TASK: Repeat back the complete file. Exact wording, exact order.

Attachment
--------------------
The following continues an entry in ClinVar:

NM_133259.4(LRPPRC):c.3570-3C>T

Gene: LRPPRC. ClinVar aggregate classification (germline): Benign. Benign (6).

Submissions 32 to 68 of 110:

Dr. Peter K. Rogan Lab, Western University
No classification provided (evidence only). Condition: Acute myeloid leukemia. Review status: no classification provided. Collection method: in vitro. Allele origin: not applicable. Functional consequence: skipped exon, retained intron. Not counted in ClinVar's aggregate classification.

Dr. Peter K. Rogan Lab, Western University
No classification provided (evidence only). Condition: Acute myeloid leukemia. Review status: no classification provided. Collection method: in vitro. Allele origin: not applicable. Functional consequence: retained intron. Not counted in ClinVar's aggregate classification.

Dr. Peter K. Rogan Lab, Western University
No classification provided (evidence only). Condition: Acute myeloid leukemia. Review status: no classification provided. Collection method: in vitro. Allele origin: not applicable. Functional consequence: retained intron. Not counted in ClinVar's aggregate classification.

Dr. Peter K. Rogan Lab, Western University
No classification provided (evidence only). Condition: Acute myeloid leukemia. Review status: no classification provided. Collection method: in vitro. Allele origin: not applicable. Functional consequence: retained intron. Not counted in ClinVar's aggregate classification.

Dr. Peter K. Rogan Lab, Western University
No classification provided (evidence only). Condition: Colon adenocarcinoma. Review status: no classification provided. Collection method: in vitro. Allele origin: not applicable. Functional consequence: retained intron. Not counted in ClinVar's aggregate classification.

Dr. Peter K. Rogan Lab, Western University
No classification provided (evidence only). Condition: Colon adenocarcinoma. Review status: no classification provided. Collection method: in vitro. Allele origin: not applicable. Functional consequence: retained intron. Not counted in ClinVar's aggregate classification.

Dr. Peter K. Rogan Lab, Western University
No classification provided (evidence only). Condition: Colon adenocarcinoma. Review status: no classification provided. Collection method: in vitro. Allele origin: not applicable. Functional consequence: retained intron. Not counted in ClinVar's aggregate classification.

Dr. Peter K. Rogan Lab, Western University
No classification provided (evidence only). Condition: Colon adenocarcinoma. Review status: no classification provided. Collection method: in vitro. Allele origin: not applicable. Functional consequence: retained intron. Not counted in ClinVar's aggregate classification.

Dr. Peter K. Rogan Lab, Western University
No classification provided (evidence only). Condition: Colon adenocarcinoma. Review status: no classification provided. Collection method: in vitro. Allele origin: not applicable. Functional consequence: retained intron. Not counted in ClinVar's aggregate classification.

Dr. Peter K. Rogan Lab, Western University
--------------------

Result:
The following continues an entry in ClinVar:

NM_133259.4(LRPPRC):c.3570-3C>T

Gene: LRPPRC. ClinVar aggregate classification (germline): Benign. Benign (6).

Submissions 32 to 68 of 110:

Dr. Peter K. Rogan Lab, Western University
No classification provided (evidence only). Condition: Acute myeloid leukemia. Review status: no classification provided. Collection method: in vitro. Allele origin: not applicable. Functional consequence: skipped exon, retained intron. Not counted in ClinVar's aggregate classification.

Dr. Peter K. Rogan Lab, Western University
No classification provided (evidence only). Condition: Acute myeloid leukemia. Review status: no classification provided. Collection method: in vitro. Allele origin: not applicable. Functional consequence: retained intron. Not counted in ClinVar's aggregate classification.

Dr. Peter K. Rogan Lab, Western University
No classification provided (evidence only). Condition: Acute myeloid leukemia. Review status: no classification provided. Collection method: in vitro. Allele origin: not applicable. Functional consequence: retained intron. Not counted in ClinVar's aggregate classification.

Dr. Peter K. Rogan Lab, Western University
No classification provided (evidence only). Condition: Acute myeloid leukemia. Review status: no classification provided. Collection method: in vitro. Allele origin: not applicable. Functional consequence: retained intron. Not counted in ClinVar's aggregate classification.

Dr. Peter K. Rogan Lab, Western University
No classification provided (evidence only). Condition: Colon adenocarcinoma. Review status: no classification provided. Collection method: in vitro. Allele origin: not applicable. Functional consequence: retained intron. Not counted in ClinVar's aggregate classification.

Dr. Peter K. Rogan Lab, Western University
No classification provided (evidence only). Condition: Colon adenocarcinoma. Review status: no classification provided. Collection method: in vitro. Allele origin: not applicable. Functional consequence: retained intron. Not counted in ClinVar's aggregate classification.

Dr. Peter K. Rogan Lab, Western University
No classification provided (evidence only). Condition: Colon adenocarcinoma. Review status: no classification provided. Collection method: in vitro. Allele origin: not applicable. Functional consequence: retained intron. Not counted in ClinVar's aggregate classification.

Dr. Peter K. Rogan Lab, Western University
No classification provided (evidence only). Condition: Colon adenocarcinoma. Review status: no classification provided. Collection method: in vitro. Allele origin: not applicable. Functional consequence: retained intron. Not counted in ClinVar's aggregate classification.

Dr. Peter K. Rogan Lab, Western University
No classification provided (evidence only). Condition: Colon adenocarcinoma. Review status: no classification provided. Collection method: in vitro. Allele origin: not applicable. Functional consequence: retained intron. Not counted in ClinVar's aggregate classification.

Dr. Peter K. Rogan Lab, Western University